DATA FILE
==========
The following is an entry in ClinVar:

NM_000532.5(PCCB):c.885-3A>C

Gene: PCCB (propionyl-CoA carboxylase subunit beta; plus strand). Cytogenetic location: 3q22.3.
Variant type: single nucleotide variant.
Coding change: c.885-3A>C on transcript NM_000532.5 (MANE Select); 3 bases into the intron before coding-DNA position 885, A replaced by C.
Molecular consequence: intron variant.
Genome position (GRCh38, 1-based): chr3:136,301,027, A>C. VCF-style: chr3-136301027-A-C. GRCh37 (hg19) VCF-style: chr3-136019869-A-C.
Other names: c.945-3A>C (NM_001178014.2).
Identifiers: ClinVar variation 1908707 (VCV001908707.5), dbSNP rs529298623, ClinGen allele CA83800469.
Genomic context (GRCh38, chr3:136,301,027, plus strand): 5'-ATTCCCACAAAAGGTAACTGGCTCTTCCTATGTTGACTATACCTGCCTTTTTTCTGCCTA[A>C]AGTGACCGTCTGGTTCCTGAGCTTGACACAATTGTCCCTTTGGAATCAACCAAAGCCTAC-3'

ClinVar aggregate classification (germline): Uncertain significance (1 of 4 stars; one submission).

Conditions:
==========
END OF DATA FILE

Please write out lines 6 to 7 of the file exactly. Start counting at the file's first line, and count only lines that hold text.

Molecular consequence: intron variant.
Genome position (GRCh38, 1-based): chr3:136,301,027, A>C. VCF-style: chr3-136301027-A-C. GRCh37 (hg19) VCF-style: chr3-136019869-A-C.